REVIEW / The art of seduction, the skill of the tackle

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The Independent Culture
SEXIEST scene of the week was delivered by Love on a Branch Line (BBC 1), in which Belinda, wayward daughter of Lord Flamborough, sized up Jasper Pye - meek, mousey, but eligibly male - like a greedy girl contemplating an ice- cream cone. 'All clear then,' she said, when she had established that he wasn't married or otherwise engaged. 'Whizzo]' Jasper looked nervous, but it wasn't long before he was bumping his hat brim against Belinda's seductive forehead, a delicious collision of hatter's felt, soft skin and, then, lips.

By the end of the first episode he had engaged in nervous osculation with all three of Lord Flamborough's daughters - having literally been jumped on by Matilda (the sort of girl who likes pretending to be a tree dryad) and having offered a consolatory smooch to Chloe, a proficient engine driver with a Scottish husband. In the Radio Times, John Hadfield, the author of the novel from which David Nobbs has adapted the series, describes the story as a simple one: 'Someone sophisticated from London goes into the backwoods.'

You have to wonder whether he's read his own book recently. Jasper (played with charming gaucherie by Michael Maloney) is about as sophisticated as a pair of galoshes. He has been despatched to investigate Output Statistics, a mysterious Civil Service department which has operated without scrutiny or apparent purpose for 17 years. He discovers Arcady Hall, a pastoral idyll populated by satyrs and nymphs, as the name suggests.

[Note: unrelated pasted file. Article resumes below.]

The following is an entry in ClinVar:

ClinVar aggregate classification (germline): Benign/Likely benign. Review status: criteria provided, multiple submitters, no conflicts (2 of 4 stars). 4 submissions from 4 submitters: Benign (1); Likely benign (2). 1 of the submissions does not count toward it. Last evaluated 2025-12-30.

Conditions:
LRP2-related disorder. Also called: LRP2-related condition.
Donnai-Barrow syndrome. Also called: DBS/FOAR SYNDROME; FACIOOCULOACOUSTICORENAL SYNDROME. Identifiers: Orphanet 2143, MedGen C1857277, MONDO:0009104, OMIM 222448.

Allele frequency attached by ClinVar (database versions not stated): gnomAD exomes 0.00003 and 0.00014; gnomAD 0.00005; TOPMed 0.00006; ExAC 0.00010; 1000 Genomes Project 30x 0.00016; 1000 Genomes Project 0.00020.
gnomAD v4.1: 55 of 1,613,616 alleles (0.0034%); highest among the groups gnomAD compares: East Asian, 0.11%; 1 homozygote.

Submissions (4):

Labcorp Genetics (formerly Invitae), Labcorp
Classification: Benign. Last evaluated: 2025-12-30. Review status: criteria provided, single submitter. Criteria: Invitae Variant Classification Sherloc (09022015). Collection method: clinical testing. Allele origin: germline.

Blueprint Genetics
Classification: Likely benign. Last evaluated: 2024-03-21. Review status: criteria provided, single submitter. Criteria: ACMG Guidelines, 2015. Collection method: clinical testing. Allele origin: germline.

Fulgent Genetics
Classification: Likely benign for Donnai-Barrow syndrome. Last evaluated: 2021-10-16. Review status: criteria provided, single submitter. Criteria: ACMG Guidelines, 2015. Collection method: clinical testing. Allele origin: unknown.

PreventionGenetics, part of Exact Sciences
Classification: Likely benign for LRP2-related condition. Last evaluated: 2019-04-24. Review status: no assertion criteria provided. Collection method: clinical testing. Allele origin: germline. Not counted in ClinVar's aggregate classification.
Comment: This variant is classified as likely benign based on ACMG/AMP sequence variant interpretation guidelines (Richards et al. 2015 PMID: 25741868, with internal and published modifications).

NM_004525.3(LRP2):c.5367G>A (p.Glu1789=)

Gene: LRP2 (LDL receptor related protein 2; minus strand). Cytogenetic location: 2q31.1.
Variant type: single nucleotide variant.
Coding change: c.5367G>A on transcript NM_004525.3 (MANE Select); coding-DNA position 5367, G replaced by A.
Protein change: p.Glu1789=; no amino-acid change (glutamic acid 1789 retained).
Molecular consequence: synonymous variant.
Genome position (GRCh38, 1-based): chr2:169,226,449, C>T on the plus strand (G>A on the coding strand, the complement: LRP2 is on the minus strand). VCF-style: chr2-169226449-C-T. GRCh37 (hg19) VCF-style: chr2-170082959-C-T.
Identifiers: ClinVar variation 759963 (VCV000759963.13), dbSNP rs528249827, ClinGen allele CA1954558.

Put like that it sounds rather ghastly, groaning under the strain of calculated eccentricity. But Nobbs's allusive script and Martyn Friend's direction are light and airy, and the performances are excellent. Leslie Phillips again demonstrates his ability to mumble a line into hilarity with Lord Flamborough, who lost his legs in the General Strike and now lives on his own private train, while Maria Aitken is nicely distracted as his wife. Best of all, the comedy isn't afraid to turn a little dark now and then. Et in

Arcadia Ego.

The same could be said of Saturday's Fair Game (BBC 1), Stephen Bill's play, which served up an admonition of what is about to descend upon us from the United States. Plotted around the 1970 World Cup, it was, on the face of it, a genial rites-of-passage road movie, in which the story of Marco, spoilt Italian rich-kid looking for his roots in Preston and Whitby, is plaited together with that of Ellie and Carl, idealistic young lovers trembling on the brink of sexual and political consummation - she is on the Pill, he has just voted for the first time in an election he thinks will bring a Labour victory, and England are in Mexico.

The detail was often perfect - 'The cloth must stay on at all times,' warns Carl's mother about the new television, the first colour set in the street and an object of almost religious veneration. Girls with skinhead cuts serve in the bars. As they stride across the moors, Carl's loon pants threaten to airlift him back into Morecambe Bay. The soundtrack was terrific too - but anyone looking for a joy-ride would have been disappointed, and anyone enjoying the current apotheosis of football as the smart lads game might have found it a bit sour.

Football here isn't the occasion for rapture but mean-spirited, xenophobic belligerence. It leads to malice and vandalism, to self-pity and petulance. These are exactly captured by Bill - the way disappointment can turn rancid, the way that when high hopes collapse some innocent bystander often gets hit by the rubble. It wasn't satisfying exactly, seducing you with genre pleasures and then withholding the expected climax, but it knew exactly where it was going.